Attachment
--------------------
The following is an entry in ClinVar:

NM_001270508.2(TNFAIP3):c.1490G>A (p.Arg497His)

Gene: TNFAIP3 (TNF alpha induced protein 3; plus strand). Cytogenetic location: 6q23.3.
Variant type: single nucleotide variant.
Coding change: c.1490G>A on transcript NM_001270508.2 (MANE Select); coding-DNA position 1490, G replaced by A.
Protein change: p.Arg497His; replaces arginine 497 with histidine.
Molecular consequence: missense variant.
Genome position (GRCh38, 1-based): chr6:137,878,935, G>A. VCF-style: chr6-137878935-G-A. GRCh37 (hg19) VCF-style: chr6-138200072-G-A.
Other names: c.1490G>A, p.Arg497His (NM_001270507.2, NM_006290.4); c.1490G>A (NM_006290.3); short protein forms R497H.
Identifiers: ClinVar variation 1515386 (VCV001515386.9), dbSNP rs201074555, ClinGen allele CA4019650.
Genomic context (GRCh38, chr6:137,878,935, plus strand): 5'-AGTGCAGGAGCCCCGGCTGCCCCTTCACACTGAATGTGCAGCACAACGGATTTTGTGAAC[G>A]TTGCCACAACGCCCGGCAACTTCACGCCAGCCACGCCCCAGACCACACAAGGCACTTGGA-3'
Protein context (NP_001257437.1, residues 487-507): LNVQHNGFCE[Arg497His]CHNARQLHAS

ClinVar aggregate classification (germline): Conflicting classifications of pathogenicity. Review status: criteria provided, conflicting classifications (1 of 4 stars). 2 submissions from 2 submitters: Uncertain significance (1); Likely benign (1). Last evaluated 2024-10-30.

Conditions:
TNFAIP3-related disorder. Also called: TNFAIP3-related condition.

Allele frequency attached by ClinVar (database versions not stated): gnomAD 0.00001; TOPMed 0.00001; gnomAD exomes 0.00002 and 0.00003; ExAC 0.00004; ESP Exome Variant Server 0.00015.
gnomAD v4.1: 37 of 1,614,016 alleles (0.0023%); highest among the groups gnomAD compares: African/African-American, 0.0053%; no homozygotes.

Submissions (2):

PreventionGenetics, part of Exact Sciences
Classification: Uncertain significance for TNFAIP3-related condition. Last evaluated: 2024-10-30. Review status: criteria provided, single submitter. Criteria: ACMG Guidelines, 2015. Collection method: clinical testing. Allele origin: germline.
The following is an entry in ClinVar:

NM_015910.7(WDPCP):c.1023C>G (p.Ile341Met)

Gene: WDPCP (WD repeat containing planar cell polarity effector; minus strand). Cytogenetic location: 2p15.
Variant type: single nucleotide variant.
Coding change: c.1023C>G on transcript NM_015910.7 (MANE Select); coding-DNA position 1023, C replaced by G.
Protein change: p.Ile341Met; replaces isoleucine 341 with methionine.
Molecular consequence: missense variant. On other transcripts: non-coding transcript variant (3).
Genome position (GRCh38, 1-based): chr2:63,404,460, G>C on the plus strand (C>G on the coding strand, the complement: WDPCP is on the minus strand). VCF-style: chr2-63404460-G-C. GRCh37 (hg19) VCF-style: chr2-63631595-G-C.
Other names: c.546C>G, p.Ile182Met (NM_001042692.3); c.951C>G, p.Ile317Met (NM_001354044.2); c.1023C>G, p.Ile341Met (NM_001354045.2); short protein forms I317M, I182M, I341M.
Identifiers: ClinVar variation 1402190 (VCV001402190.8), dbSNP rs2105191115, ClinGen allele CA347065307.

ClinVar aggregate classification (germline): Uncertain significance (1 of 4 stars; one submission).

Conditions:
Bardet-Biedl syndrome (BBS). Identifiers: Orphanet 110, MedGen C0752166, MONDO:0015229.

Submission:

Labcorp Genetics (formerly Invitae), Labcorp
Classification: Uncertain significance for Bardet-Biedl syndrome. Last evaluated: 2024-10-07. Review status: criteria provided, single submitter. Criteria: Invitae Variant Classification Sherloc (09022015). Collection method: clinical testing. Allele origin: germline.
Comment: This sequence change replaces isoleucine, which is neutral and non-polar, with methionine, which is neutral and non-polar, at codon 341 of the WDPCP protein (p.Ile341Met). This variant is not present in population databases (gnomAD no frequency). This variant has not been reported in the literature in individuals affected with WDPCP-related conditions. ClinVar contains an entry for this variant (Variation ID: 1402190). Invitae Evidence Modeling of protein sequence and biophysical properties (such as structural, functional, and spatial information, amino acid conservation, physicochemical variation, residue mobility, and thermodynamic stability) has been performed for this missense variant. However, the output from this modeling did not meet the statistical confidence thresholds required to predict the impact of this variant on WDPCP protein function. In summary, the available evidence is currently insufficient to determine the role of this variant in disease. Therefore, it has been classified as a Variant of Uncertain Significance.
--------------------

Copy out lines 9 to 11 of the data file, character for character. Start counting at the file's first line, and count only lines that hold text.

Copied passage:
Other names: c.1490G>A, p.Arg497His (NM_001270507.2, NM_006290.4); c.1490G>A (NM_006290.3); short protein forms R497H.
Identifiers: ClinVar variation 1515386 (VCV001515386.9), dbSNP rs201074555, ClinGen allele CA4019650.
Genomic context (GRCh38, chr6:137,878,935, plus strand): 5'-AGTGCAGGAGCCCCGGCTGCCCCTTCACACTGAATGTGCAGCACAACGGATTTTGTGAAC[G>A]TTGCCACAACGCCCGGCAACTTCACGCCAGCCACGCCCCAGACCACACAAGGCACTTGGA-3'